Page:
Johnson County, Wyoming, April 1892 and the Wyoming Stock Growers Association "Regulators" and their hired hit-men from Texas were about to run into a force of nature named Nate Champion.
|Nate Champion--by most accounts a good hand, cowboy, and gunman|
Champion was the working-class hero in contrast to the cattle barons in Wyoming. He’d been a top hand at several ranches, was good with a gun, said to be a good cowboy, and generally was well respected by most everyone—UNTIL he organized the Northwest Wyoming Farm and Stock Growers Association for the smaller ranches struggling to survive against the cattle barons who composed the WSGA. He helped create a competing spring roundup after the large ranchers wouldn’t allow the small ranchers to join their annual roundup. Champion further incurred the wrath of the WSGA when he grazed his cows on the public range claiming he had as much right as the big ranchers did.
The barons didn’t appreciate his defiance. The newspapers in Cheyenne branded him “King of the Cattle Thieves” and leader of the “Red Sash Gang”, presumably at the behest of the WSGA, as the papers in Cheyenne were controlled/owned/told what to print by the cattle barons. This marked him for death even though WSGA attorney Willis VanDementer told them there was no evidence Champion was a rustler. You can assume VanDementer wasn’t popular for a while with the cattle barons. And there was no Red Sash Gang. Didn’t matter a bit to the cattle barons as they made out their hit list and then recruited more than twenty hired guns out of Paris, Texas to help rid them of their “rustlers.”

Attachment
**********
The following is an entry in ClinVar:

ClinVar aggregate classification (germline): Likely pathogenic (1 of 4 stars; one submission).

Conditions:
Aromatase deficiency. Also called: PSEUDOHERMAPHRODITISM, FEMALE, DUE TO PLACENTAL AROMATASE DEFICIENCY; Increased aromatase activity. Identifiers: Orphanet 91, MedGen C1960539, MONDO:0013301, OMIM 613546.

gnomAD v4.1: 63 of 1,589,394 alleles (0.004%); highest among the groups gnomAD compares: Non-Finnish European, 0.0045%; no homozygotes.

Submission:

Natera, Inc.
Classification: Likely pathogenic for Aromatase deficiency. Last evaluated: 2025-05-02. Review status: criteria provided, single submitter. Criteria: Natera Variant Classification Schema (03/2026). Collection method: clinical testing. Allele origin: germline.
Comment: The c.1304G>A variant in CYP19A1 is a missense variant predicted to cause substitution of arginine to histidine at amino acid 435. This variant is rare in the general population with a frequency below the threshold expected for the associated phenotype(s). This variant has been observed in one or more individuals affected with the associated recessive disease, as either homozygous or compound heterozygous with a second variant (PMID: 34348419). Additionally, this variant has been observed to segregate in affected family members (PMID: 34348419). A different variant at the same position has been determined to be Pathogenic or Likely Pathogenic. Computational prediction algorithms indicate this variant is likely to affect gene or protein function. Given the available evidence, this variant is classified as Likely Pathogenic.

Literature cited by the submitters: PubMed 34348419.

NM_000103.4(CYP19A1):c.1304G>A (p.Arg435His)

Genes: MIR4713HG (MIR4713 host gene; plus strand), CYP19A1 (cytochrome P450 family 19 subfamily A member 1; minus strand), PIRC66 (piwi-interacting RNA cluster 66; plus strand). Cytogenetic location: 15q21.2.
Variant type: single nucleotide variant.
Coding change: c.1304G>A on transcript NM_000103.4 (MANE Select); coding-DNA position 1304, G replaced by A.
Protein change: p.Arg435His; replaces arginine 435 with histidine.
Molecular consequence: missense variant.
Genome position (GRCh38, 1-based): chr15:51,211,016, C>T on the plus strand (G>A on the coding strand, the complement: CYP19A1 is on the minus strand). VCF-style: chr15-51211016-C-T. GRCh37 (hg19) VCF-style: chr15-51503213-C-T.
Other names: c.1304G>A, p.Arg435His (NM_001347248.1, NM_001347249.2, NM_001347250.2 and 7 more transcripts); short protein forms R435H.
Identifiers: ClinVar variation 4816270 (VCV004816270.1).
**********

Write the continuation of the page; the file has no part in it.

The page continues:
The morning of April 9th was cold, with the wind howling down out of the north and bringing snow with it. In the snow, fifty of the most trusted men employed by the barons, as well as the twenty-two Texans, attacked Champion’s ranch. Nick Ray, Champion’s friend, was mortally wounded in the first volley of shots.
Under withering gunfire, Champion pulled his friend to safety, though Ray died shortly afterward. For several hours, Champion held off the hired guns of the WSGA until the gunmen set fire to his cabin. His journal--which miraculously survived the fire--reveals that Champion knew his time was up. He wrote that the gunmen were planning to fire the cabin and they aimed "to see me dead this time." Armed with a knife and his revolver, Champion charged out the door. More than 20 bullets were found in his body when he was finally allowed to be buried several days later. He was only thirty-five years old.
That Champion survived on April 9th as long as he did ranks this gunfight as one of the most amazing fights imaginable. That the cattle barons of the WSGA didn’t realize by killing Champion they’d be creating a hero for the smaller ranchers to rally around was another amazement, or it goes to their arrogance. I never can decide which it is—or if it was both.
The Johnson County war was the stuff that created larger than life heroes, revealed just how villainous greed, money, and power can make people and has provided fodder for Western writers for generations.